During the hustle and bustle of Computex, we made sure to stop by Corsair's suite in the Grand Hyatt Taipei to see what the company has cooking. Corsair decided to put its concept designs at the fore instead of focusing on soon-to-be-released or just-released products. Nonetheless, the company assured me that products based on these concepts will eventually make their way to the market.
First, let's address the elephant in the room. I mean that only somewhat metaphorically—the Concept Slate is a massive, 120-liter colossus that immediately drew my attention. Corsair estimates the monster's weight at 40 lbs (or 18 kg) without any components inside. The demo system was loaded up with a ridiculous amount of hardware—apparently $700 worth of fans alone.
On the exterior, the Slate is all tempered glass and aluminum. Each of the interchangeable radiator trays at the top and front can accommodate two 480-mm radiators, with spare room for an additional 240-mm radiator to the rear. Pulling off the right side panel yields access access to "french door" mounts for up to eight 2.5" drives.
Beyond those doors is the back of one of the motherboards. Did I mention the Slate houses two whole systems, one ATX configuration and a Mini-ITX setup? The ATX motherboard is mounted in the usual fashion and hangs over a Mini-ITX board sitting flat on top of the PSU shroud. A single elaborate liquid-cooling loop comprising Corsair's new lineup of water blocks, fittings, and radiators keeps both systems' CPUs and GPUs running frosty.
Corsair was loath to give a solid price or launch date for a retail version of the Concept Slate. We expect to see something Slate-y hitting the market in the next six months.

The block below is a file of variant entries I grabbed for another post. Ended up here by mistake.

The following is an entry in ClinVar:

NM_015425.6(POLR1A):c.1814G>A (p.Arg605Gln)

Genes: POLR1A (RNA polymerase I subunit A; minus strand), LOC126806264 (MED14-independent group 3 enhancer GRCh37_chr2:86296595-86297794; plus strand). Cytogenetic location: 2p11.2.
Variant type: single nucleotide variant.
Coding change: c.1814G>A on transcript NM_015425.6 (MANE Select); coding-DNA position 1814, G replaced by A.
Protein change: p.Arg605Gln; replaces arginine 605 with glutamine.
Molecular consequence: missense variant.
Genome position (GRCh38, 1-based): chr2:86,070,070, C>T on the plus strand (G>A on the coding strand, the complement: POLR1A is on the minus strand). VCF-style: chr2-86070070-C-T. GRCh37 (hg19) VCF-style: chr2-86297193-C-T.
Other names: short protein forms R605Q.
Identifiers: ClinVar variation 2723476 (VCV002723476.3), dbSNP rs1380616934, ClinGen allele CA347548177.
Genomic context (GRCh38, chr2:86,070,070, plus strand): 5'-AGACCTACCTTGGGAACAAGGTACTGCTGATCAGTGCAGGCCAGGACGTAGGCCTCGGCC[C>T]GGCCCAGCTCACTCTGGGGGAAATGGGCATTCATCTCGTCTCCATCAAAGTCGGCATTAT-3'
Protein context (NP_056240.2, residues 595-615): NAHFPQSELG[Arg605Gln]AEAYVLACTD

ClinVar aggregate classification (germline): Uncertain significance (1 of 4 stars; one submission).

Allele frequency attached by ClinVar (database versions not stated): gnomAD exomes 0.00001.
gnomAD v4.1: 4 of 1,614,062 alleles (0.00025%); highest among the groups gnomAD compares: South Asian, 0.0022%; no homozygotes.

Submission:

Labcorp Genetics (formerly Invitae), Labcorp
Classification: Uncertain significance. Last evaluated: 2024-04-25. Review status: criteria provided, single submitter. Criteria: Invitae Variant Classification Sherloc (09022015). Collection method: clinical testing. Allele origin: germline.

Next up, the Concept Curve. Despite being an ATX full tower, the Curve seems positively petite next to the Slate. If the Curve looks familiar, it's because the case is based on Corsair's 780T tower. Corsair tells me the Curve takes cues from high-end automotive design—the bits that aren't made of glass are covered in hand-laid carbon fiber. The top, front, and both side panels are all made of curved tempered glass.
While the Curve can "only" house a single system, its glass panels and roomy interior make it well-suited for showing off fancy water cooling loops, a characteristic that Corsair certainly took advantage of. Some form of the Curve will likely go up for sale by the end of the year around the $250 mark, but nothing's final yet.
|Intel Core i5-8500 appears in SiSoft database||0|
|Here's all of TR's CES 2018 coverage in one place||0|
|Tuesday deals: cheap SSDs, motherboards, and a sweet laptop||3|
|Report: Intel TLC SSD 760p and QLC SSD 660p on the way soon||7|
|be quiet! displays its Dark Rock 4 and Dark Rock Pro 4 coolers||20|
|Gigabyte, Asus, and MSI prep updates against Meltdown and Spectre||41|
|EVGA teases its 2200-W power supply and Z10 keyboard at CES||25|
|Intel acknowledges Haswell and Broadwell reboots after patches||48|
|AMD will issue optional Ryzen and Epyc microcode updates for Spectre||27|
|There's finally an SSD with a Quad-Damage feature! Unfortunately it's self-inflicted quad damage.||+18|